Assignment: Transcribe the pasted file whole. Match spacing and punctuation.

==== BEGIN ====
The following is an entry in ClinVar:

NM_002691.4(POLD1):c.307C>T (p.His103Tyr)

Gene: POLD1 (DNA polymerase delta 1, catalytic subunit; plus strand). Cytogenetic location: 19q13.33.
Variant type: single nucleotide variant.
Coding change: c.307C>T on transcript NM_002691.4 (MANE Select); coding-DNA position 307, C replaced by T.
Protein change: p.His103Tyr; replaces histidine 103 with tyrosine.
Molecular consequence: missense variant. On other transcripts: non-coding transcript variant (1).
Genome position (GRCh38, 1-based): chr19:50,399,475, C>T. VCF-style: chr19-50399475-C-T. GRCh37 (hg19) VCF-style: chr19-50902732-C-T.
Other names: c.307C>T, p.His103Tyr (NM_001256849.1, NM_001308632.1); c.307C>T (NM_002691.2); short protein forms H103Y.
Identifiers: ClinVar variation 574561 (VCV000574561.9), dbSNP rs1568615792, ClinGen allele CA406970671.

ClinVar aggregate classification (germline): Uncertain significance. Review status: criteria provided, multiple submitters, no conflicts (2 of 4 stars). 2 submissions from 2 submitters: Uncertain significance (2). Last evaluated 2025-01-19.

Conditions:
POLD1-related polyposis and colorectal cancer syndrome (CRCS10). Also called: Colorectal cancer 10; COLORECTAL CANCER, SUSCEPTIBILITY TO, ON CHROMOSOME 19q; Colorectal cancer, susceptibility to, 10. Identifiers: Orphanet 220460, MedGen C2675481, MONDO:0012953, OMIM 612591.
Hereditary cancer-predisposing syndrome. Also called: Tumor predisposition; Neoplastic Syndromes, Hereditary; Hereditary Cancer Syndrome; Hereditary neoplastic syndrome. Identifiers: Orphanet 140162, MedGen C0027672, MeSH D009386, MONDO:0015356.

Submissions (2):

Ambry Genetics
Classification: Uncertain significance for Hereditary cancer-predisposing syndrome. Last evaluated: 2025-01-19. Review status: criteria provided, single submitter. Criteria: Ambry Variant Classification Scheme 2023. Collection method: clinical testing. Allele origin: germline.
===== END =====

The following is an entry in ClinVar:

NM_002691.4(POLD1):c.307C>T (p.His103Tyr)

Gene: POLD1 (DNA polymerase delta 1, catalytic subunit; plus strand). Cytogenetic location: 19q13.33.
Variant type: single nucleotide variant.
Coding change: c.307C>T on transcript NM_002691.4 (MANE Select); coding-DNA position 307, C replaced by T.
Protein change: p.His103Tyr; replaces histidine 103 with tyrosine.
Molecular consequence: missense variant. On other transcripts: non-coding transcript variant (1).
Genome position (GRCh38, 1-based): chr19:50,399,475, C>T. VCF-style: chr19-50399475-C-T. GRCh37 (hg19) VCF-style: chr19-50902732-C-T.
Other names: c.307C>T, p.His103Tyr (NM_001256849.1, NM_001308632.1); c.307C>T (NM_002691.2); short protein forms H103Y.
Identifiers: ClinVar variation 574561 (VCV000574561.9), dbSNP rs1568615792, ClinGen allele CA406970671.

ClinVar aggregate classification (germline): Uncertain significance. Review status: criteria provided, multiple submitters, no conflicts (2 of 4 stars). 2 submissions from 2 submitters: Uncertain significance (2). Last evaluated 2025-01-19.

Conditions:
POLD1-related polyposis and colorectal cancer syndrome (CRCS10). Also called: Colorectal cancer 10; COLORECTAL CANCER, SUSCEPTIBILITY TO, ON CHROMOSOME 19q; Colorectal cancer, susceptibility to, 10. Identifiers: Orphanet 220460, MedGen C2675481, MONDO:0012953, OMIM 612591.
Hereditary cancer-predisposing syndrome. Also called: Tumor predisposition; Neoplastic Syndromes, Hereditary; Hereditary Cancer Syndrome; Hereditary neoplastic syndrome. Identifiers: Orphanet 140162, MedGen C0027672, MeSH D009386, MONDO:0015356.

Submissions (2):

Ambry Genetics
Classification: Uncertain significance for Hereditary cancer-predisposing syndrome. Last evaluated: 2025-01-19. Review status: criteria provided, single submitter. Criteria: Ambry Variant Classification Scheme 2023. Collection method: clinical testing. Allele origin: germline.